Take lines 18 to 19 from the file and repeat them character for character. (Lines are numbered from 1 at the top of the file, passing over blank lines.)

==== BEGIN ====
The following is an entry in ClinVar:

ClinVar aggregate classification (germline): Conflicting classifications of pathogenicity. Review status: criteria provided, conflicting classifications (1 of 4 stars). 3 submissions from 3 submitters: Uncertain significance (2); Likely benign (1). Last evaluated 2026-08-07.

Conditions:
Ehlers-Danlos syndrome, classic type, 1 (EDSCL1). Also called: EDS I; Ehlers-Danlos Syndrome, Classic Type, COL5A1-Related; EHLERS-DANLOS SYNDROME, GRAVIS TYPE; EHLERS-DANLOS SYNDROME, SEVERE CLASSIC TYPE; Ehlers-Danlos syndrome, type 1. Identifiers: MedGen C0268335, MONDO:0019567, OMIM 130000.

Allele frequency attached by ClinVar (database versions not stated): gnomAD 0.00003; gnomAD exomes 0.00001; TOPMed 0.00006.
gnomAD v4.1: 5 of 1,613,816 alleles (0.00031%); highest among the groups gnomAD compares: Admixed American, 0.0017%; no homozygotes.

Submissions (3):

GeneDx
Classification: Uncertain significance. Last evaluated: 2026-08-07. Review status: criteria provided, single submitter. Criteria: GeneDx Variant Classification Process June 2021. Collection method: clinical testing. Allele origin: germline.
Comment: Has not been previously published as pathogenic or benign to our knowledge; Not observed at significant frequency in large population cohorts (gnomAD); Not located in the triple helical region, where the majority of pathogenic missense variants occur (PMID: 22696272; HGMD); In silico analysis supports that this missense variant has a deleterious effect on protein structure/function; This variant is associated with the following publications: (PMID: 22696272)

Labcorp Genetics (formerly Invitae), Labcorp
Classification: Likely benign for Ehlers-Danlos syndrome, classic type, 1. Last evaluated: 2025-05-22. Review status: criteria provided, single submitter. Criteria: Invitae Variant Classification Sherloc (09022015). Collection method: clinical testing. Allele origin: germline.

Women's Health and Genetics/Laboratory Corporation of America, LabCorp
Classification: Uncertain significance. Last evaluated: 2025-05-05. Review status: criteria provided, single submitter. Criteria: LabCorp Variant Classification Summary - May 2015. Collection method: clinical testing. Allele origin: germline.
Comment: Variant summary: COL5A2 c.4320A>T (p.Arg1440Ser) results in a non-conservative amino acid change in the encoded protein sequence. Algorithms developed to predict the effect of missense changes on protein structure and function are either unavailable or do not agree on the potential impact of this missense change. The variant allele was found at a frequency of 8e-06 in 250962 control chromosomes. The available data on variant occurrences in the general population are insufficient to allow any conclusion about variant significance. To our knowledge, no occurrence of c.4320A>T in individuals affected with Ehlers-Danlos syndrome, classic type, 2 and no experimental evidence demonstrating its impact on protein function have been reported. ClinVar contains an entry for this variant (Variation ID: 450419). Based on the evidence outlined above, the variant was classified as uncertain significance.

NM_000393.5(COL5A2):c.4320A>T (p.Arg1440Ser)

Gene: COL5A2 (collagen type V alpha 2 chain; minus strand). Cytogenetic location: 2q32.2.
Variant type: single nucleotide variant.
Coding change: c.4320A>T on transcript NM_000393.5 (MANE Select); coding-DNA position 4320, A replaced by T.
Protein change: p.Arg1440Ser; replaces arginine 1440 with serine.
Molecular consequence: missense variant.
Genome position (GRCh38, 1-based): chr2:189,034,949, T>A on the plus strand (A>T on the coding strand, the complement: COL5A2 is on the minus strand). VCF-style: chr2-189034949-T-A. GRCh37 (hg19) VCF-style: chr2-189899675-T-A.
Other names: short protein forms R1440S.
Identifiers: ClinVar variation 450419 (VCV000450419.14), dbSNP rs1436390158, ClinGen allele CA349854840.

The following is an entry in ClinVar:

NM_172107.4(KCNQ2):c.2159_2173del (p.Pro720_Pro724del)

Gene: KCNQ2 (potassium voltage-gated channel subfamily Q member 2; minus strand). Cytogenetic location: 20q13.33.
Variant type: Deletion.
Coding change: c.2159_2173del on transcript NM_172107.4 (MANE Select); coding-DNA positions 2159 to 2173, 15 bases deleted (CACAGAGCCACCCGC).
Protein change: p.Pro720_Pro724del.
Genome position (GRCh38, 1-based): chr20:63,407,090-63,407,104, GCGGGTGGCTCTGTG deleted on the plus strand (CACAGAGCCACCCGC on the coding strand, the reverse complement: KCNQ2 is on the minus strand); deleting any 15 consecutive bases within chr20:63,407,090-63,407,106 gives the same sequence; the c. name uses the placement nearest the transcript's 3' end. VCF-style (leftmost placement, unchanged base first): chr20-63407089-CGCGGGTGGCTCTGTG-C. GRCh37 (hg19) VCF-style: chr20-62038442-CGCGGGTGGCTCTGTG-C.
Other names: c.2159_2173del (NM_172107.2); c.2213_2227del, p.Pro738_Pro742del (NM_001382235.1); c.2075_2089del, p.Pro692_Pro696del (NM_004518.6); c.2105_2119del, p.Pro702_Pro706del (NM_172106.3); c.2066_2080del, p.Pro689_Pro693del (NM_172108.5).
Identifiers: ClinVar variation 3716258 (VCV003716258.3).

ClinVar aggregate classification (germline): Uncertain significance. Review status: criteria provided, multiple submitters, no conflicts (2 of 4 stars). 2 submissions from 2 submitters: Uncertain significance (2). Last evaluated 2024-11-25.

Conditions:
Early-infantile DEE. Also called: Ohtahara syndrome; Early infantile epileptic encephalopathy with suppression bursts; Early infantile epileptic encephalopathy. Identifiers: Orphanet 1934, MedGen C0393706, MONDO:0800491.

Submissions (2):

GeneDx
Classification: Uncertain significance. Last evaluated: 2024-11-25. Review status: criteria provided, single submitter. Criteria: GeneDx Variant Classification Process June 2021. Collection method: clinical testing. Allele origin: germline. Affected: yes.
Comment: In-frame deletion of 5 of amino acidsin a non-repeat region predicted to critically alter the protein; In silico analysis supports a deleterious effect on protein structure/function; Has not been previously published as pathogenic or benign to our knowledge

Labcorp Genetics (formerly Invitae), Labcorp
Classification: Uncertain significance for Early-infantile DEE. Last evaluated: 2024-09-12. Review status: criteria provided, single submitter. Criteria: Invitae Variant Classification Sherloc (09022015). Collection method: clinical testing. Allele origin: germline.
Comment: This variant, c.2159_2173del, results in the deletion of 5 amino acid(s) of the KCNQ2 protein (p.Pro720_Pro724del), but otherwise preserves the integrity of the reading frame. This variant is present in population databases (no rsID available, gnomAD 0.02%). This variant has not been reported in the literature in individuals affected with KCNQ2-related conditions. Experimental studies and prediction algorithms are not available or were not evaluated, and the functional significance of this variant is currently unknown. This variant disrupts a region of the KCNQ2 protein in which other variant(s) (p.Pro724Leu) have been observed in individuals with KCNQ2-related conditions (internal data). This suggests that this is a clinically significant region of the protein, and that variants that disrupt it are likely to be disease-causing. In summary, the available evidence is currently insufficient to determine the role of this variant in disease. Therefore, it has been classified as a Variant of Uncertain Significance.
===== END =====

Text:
Variant type: single nucleotide variant.
Coding change: c.4320A>T on transcript NM_000393.5 (MANE Select); coding-DNA position 4320, A replaced by T.